A liaison office in Switzerland does not have its own legal personality, consequently, it is not separated by the parent company's heritage, doesn't have a distinct name or trade name or own property. When experiencing financial difficulties, the parent company will be liable for the office's debts.
The procedure of setting up a liaison office in Switzerland is less demanding, being in a strong dependence with the company which opens it.
The representative office has no legal or economic autonomy and depends on the principal company. It does not have the power to enter into contracts and its employees do not have the authority to bind the company. Moreover, when the liaison office wants to conclude commercial activities in the country where it was opened, it must necessarily have the recourse of the main company.
There are few formalities to be followed in order to set up a liaison office in Switzerland, starting with the submitting of a declaration of existence at the center for business formalities of the chamber of commerce and industry. However, this procedure does not enter the representative office in the Commercial Register, as this form can not function as an independent company. The only restriction is provided for the representative office of a foreign bank that still needs the authorization of the Swiss Federal Banking Commission before they can operate.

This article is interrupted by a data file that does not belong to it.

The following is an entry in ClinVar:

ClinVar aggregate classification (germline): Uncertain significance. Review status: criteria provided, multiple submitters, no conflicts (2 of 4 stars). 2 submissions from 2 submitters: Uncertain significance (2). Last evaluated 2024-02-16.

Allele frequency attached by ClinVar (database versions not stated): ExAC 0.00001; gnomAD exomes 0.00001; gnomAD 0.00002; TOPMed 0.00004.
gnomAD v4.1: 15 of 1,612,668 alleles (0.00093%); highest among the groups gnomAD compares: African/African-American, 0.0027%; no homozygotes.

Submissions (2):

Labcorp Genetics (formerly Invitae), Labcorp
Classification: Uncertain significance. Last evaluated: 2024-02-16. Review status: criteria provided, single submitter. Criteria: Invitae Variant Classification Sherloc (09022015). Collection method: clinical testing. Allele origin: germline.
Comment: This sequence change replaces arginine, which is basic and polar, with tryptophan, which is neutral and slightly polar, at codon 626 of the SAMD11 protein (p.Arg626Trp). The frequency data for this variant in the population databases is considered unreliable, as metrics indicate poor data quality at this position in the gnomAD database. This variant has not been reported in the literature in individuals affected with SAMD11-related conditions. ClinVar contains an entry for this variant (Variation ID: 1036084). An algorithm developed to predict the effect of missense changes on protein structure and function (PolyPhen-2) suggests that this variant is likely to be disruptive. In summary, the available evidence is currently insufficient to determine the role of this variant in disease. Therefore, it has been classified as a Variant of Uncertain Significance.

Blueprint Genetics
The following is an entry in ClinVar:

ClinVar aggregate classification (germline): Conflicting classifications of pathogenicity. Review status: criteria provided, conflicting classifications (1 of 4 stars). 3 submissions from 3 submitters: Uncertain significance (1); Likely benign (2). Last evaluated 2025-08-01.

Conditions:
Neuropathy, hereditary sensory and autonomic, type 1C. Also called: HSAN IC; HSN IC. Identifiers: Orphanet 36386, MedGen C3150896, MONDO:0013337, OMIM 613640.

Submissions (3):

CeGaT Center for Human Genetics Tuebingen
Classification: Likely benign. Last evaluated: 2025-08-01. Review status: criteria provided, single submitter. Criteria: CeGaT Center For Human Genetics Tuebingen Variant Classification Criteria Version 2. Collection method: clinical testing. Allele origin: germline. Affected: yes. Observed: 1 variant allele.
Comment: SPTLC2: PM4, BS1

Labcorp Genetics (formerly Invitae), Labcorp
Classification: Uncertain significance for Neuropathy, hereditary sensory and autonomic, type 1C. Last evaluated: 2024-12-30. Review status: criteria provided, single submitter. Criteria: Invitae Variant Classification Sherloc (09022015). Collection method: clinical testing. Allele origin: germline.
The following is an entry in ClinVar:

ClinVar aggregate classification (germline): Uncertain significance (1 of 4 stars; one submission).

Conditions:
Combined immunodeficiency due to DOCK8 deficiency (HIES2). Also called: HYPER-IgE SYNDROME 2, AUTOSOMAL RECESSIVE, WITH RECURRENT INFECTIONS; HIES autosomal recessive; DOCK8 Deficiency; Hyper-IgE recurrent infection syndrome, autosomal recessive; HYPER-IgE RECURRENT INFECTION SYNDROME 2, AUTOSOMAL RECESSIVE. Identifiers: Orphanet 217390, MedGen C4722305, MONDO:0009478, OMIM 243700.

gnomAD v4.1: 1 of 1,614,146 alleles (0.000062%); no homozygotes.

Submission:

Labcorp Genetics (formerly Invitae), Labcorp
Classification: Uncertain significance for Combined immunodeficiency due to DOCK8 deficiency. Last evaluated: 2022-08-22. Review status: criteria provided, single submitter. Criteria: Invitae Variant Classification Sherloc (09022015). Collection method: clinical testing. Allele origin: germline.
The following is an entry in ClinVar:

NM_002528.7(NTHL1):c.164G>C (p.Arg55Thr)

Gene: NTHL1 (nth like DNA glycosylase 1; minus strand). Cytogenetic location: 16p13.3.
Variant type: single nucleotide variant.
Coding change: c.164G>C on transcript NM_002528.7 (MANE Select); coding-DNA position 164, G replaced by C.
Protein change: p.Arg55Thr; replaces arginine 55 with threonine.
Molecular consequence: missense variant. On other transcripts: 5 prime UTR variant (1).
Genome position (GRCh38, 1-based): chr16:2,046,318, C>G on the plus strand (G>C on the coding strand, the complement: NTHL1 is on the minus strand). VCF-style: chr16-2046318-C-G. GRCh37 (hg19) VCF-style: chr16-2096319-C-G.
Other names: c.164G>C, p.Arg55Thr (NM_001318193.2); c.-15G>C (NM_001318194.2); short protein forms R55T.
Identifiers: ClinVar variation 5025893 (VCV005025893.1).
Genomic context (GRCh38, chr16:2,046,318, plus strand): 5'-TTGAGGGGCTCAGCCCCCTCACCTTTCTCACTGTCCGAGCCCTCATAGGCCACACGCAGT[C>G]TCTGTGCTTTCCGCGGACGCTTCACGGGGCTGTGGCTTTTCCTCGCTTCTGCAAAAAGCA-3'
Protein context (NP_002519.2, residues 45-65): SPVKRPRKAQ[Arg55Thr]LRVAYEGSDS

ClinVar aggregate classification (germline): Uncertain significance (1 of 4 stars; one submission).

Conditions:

When setting up a liaison office in Switzerland, the founders must be aware that, as long as it doesn't conclude any sale and is not directly providing service to the clients of the foreign company, it is not subject to income tax. Moreover, as it doesn't make any sales and works exclusively on behalf of the foreign office, it is not subject to VAT. However, the foreign company can reclaim the VAT charged on the costs of installing and finance liaison office.
A liaison office in Switzerland is not engaged in activities of a professional nature and it is not subject to territorial economic contribution. However, there must be paid the property tax.
When it comes to set up a liaison office in Switzerland, the founders must be aware that, for payroll services and social duties, all staff (excluding expatriates) falls within the general scheme provided by the law. The liaison office is subject to the same obligations as social enterprises in the country in which it operates.
The liaison office is a more flexible than a branch structure. However, when it comes to exercise a commercial activity, it is treated as a permanent establishment and therefore subject to the same legal, tax and financial obligations as a branch structure.